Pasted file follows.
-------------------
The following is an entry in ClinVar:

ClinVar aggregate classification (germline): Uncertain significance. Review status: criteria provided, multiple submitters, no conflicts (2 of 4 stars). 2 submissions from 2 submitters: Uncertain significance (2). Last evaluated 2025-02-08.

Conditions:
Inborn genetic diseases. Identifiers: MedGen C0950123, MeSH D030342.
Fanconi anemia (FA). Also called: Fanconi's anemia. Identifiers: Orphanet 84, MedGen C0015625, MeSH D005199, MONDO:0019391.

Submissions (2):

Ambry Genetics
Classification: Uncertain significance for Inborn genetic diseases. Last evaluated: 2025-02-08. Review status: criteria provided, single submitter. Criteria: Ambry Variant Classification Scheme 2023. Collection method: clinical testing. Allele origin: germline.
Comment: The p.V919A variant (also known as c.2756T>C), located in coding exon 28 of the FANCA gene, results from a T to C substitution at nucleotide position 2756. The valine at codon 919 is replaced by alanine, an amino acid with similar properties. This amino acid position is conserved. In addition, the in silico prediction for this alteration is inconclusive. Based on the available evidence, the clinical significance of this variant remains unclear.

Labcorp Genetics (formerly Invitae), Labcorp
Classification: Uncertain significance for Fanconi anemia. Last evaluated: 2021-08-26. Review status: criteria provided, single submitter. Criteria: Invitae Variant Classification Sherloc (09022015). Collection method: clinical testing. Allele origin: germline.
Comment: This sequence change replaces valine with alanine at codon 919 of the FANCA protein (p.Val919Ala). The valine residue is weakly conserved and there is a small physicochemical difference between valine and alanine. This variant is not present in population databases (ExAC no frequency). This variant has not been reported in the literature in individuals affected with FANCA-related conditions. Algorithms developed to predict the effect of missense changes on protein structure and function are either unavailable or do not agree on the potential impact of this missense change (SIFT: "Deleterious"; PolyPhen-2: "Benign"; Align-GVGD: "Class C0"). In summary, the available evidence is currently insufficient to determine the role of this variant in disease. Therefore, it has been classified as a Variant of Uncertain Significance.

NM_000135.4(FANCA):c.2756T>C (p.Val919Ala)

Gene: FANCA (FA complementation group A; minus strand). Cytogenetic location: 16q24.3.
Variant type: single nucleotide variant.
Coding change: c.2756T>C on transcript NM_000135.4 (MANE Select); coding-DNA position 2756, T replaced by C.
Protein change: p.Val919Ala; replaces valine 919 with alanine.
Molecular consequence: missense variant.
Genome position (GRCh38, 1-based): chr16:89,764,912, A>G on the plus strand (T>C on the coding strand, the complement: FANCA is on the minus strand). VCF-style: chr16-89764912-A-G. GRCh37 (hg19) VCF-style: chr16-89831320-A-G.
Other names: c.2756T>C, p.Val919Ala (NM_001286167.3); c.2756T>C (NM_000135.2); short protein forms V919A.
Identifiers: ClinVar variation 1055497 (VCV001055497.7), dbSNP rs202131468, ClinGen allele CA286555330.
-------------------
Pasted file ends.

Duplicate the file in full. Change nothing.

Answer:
The following is an entry in ClinVar:

ClinVar aggregate classification (germline): Uncertain significance. Review status: criteria provided, multiple submitters, no conflicts (2 of 4 stars). 2 submissions from 2 submitters: Uncertain significance (2). Last evaluated 2025-02-08.

Conditions:
Inborn genetic diseases. Identifiers: MedGen C0950123, MeSH D030342.
Fanconi anemia (FA). Also called: Fanconi's anemia. Identifiers: Orphanet 84, MedGen C0015625, MeSH D005199, MONDO:0019391.

Submissions (2):

Ambry Genetics
Classification: Uncertain significance for Inborn genetic diseases. Last evaluated: 2025-02-08. Review status: criteria provided, single submitter. Criteria: Ambry Variant Classification Scheme 2023. Collection method: clinical testing. Allele origin: germline.
Comment: The p.V919A variant (also known as c.2756T>C), located in coding exon 28 of the FANCA gene, results from a T to C substitution at nucleotide position 2756. The valine at codon 919 is replaced by alanine, an amino acid with similar properties. This amino acid position is conserved. In addition, the in silico prediction for this alteration is inconclusive. Based on the available evidence, the clinical significance of this variant remains unclear.

Labcorp Genetics (formerly Invitae), Labcorp
Classification: Uncertain significance for Fanconi anemia. Last evaluated: 2021-08-26. Review status: criteria provided, single submitter. Criteria: Invitae Variant Classification Sherloc (09022015). Collection method: clinical testing. Allele origin: germline.
Comment: This sequence change replaces valine with alanine at codon 919 of the FANCA protein (p.Val919Ala). The valine residue is weakly conserved and there is a small physicochemical difference between valine and alanine. This variant is not present in population databases (ExAC no frequency). This variant has not been reported in the literature in individuals affected with FANCA-related conditions. Algorithms developed to predict the effect of missense changes on protein structure and function are either unavailable or do not agree on the potential impact of this missense change (SIFT: "Deleterious"; PolyPhen-2: "Benign"; Align-GVGD: "Class C0"). In summary, the available evidence is currently insufficient to determine the role of this variant in disease. Therefore, it has been classified as a Variant of Uncertain Significance.

NM_000135.4(FANCA):c.2756T>C (p.Val919Ala)

Gene: FANCA (FA complementation group A; minus strand). Cytogenetic location: 16q24.3.
Variant type: single nucleotide variant.
Coding change: c.2756T>C on transcript NM_000135.4 (MANE Select); coding-DNA position 2756, T replaced by C.
Protein change: p.Val919Ala; replaces valine 919 with alanine.
Molecular consequence: missense variant.
Genome position (GRCh38, 1-based): chr16:89,764,912, A>G on the plus strand (T>C on the coding strand, the complement: FANCA is on the minus strand). VCF-style: chr16-89764912-A-G. GRCh37 (hg19) VCF-style: chr16-89831320-A-G.
Other names: c.2756T>C, p.Val919Ala (NM_001286167.3); c.2756T>C (NM_000135.2); short protein forms V919A.
Identifiers: ClinVar variation 1055497 (VCV001055497.7), dbSNP rs202131468, ClinGen allele CA286555330.